Henry Gould made the following comment on the post of two days ago, and I'm going to take the liberty of moving it (lifting it?) to visibility in the "main page" of this blog, b/c it raises an important point of view: "Poet's [sic] aren't putting history into poems because they have a special perspective on events (the underside, the inside, or...). They put history in poems because the medium, the style, the form of poetry charges the history-telling with its own kinds of intensity. The effort to seek a powerful or beautiful language-in-its-own-right, or dramatic form (plot), is a way of underlining - adding force & interest - to whatever the speaker is trying to convey."
My post of yesterday may have already responded to this, in a roundabout way. I'm not willing to say poets do or should treat history all in one way or another. Ed Sanders seems to me like the sort of poet Henry describes (as I tried lamely to indicate below). There's also an interesting long poem by Daniel Hoffman, Brotherly Love, re: the founding of Pennsylvania, that assumes a rather positivist view of historical fact, and presents it in interesting language. And a lot of the "poetry of witness" does the same thing - and often lifts things into visibility that the reporters, historians, etc. wouldn't touch.
But I guess it really matters how you think about history per se. Is "it" something written in the history books already - is the "history" separable from the "telling" - so that, say, writing a poem about William Penn is an artistic presentation of something that already exists elsewhere? Or does the making of the poem change the status of the tale? When Longfellow predicts the disapperance of the natives in "Song of Hiawatha," or Cullen, in "The Prairies," the idea becomes - well, poetic. Elevated. True.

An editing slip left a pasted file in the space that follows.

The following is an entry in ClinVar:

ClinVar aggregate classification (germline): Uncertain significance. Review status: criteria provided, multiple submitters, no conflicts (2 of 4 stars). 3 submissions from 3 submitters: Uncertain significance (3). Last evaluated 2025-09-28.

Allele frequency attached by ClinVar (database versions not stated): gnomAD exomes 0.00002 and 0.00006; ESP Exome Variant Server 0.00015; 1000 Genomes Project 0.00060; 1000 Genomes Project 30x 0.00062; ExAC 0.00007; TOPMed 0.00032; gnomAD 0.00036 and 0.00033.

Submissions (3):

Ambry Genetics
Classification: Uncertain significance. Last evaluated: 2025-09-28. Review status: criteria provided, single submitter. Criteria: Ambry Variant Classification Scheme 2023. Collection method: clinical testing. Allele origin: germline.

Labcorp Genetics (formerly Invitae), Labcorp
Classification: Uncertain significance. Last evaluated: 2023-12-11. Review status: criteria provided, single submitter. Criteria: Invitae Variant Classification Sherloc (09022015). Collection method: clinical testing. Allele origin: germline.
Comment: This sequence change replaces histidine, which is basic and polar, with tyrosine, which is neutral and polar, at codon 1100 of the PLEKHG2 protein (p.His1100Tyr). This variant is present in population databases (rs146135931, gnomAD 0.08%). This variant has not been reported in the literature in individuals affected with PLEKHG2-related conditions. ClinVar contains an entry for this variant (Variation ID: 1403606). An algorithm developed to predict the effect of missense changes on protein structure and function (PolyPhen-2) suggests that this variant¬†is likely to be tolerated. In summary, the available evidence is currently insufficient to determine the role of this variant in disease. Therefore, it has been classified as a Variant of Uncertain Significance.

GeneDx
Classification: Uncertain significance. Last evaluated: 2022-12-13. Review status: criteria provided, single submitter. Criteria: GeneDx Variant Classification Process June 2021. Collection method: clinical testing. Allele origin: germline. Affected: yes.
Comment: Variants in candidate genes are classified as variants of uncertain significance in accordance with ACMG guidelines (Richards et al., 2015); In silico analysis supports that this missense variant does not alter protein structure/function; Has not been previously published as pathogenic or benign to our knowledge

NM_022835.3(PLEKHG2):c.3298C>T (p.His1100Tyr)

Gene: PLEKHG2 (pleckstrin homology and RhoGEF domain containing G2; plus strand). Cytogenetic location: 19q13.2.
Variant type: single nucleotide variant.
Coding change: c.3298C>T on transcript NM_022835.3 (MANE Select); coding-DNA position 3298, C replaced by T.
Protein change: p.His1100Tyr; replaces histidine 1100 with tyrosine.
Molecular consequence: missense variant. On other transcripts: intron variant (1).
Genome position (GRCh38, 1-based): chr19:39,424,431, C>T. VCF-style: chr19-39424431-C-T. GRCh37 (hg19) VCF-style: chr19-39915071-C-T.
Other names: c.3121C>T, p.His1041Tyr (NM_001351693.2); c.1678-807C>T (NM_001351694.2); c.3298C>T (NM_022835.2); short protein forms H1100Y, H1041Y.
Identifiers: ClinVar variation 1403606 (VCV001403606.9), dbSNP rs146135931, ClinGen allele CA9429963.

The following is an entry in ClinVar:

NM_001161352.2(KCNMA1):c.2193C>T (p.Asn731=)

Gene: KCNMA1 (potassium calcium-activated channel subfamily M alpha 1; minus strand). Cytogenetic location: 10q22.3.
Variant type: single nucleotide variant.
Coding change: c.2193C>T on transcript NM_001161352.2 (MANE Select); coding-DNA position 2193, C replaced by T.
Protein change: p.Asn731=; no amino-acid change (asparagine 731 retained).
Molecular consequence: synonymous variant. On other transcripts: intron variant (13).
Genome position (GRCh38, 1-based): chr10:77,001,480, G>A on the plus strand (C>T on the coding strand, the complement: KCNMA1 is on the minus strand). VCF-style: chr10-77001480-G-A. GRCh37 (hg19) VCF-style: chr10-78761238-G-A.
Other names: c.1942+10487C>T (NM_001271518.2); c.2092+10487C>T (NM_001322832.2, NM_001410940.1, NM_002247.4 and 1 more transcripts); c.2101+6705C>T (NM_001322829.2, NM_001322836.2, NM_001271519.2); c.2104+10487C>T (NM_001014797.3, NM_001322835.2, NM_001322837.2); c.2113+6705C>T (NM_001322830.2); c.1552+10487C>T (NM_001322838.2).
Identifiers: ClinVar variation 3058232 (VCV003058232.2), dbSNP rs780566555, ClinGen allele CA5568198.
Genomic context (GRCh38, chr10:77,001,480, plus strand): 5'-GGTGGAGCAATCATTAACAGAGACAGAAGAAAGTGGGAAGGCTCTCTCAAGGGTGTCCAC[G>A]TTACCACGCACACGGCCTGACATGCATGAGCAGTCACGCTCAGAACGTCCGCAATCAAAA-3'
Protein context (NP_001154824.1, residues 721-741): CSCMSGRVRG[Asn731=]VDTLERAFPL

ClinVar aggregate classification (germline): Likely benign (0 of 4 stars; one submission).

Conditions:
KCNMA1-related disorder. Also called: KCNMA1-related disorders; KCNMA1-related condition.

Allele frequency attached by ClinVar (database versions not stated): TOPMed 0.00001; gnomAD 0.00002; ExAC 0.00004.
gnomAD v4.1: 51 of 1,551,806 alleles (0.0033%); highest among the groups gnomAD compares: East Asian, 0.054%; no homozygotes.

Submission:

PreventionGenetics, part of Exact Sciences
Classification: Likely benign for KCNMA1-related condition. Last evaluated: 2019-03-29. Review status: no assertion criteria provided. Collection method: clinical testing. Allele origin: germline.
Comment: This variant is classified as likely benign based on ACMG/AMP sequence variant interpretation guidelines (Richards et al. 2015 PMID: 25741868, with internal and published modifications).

Is "Book of the Dead" or "Mediterranean" simply a different treatment of the same material Rukeyser presented in her reportage? I think that poetry can create a different point of view than that of the historian or reporter - one with a different set of effects and implications; that in other words, form/content is a false dichotomy. Or, said another way, that genres (and media) presume their own epistemologies.
Video, for instance, is truer than words nowadays. Poetry isn't true unless it tells you what you think it's reminding you that you already know.
But Henry might be getting to the heart of my idea of historical poetry as elegy, that I've mentioned before. Maybe it's only an elegy if you're not postivistic about it - that is, if you think you can never really "convey" it (or own it, perhaps). Sanders thinks that you can, and he is a happy warrior. And by the same token, maybe those other poets I mention below are just as despairing or nihilistic as the most radical dadaiste - for the opposite reason. Or just sad.
"The point is not to interpret history, the point is ----"
Aw, shoot, I forget the rest . . .
At the New Orleans Poetry Festival, April, 2017 - Eileen Tabios, Tim Dyke, Lo Mei Wa and myself before the Tinfish Press reading.
1 hour ago